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New mental health ‘check-in’ programme launched

25 May 2022|08:40

A new initiative to help support children's mental health is being launched, which will see school pupils complete mental health “check-ins”. The Government-backed platform from Govox Wellbeing, developed in conjunction with NHSX and King’s College London, is being delivered with the support of suicide prevention charity Papyrus, the Mental Health Foundation and local Mind organisations. The programme, which offers £5 million worth of support, will be offered for free to the first 1,000 secondary schools.

Pupils involved will complete mental health “check-ins” where they answer a series of short questions about their overall mental health, which will provide a “wellbeing score”, as well as flagging any findings of concern and highlighting pupils whose mental health is at “high risk”. This scheme hopes to address the fact that one in 14 children have tried to end their own life by the age of 17, while teenage suicide rates have risen by 45% over a decade.

It comes as data from NHS and The Children’s Society shows the extent of the child mental health crisis.

  • The Children’s Society has found that happiness levels among children and young people have declined to the extent that 7% of 10- to 15-year-olds in the UK are unhappy with their lives. They identify school, appearance and friends as the main drivers of their discontent.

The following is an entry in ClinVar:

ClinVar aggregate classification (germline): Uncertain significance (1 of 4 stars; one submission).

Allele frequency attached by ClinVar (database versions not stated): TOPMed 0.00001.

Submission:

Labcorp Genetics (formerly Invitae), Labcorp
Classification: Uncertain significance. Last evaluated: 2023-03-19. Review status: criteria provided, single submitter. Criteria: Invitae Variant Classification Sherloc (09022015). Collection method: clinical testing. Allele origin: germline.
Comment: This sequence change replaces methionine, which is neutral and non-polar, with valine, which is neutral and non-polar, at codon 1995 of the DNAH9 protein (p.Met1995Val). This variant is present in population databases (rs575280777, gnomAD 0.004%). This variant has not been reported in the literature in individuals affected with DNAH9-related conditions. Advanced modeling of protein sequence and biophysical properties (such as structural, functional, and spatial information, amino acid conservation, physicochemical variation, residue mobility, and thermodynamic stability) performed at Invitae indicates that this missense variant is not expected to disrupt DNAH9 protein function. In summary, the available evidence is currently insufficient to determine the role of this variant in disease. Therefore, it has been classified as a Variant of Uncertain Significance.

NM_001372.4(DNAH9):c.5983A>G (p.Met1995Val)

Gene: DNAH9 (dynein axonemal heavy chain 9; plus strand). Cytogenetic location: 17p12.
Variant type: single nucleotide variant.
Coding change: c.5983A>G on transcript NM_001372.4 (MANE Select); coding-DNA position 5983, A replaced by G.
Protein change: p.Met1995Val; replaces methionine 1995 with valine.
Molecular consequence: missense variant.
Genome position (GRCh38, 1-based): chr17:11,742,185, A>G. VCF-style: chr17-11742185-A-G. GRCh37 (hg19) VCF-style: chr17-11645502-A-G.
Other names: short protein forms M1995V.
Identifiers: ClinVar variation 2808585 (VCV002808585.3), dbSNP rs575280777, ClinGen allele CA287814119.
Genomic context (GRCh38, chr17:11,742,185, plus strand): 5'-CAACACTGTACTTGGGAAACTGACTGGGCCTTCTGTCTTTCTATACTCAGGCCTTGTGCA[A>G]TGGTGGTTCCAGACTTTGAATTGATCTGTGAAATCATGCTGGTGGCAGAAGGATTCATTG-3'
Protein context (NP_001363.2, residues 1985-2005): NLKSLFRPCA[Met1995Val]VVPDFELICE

• NHS Digital’s most recent survey of the mental heath of children and young people in England provided stark evidence of the sharp downturn. There were 534,000 under-18s in touch with services before the pandemic, a figure that has now risen to 650,000.
  • Rates of probable mental disorders among six- to 16-year-olds is 17.4%, or one in six, up from one in nine in 2017. 

Child and adolescent mental health services (CAMHS), however, are already unable to help all those seeking care. Many would-be patients are rejected for not being ill enough despite their distress, vulnerability and worrying behaviour – with only the most extreme cases being seen. Delays of as long as 81 days await those who are deemed eligible and preventative measures are not in place. Let’s hope that when the app identifies those most at risk, there is support available.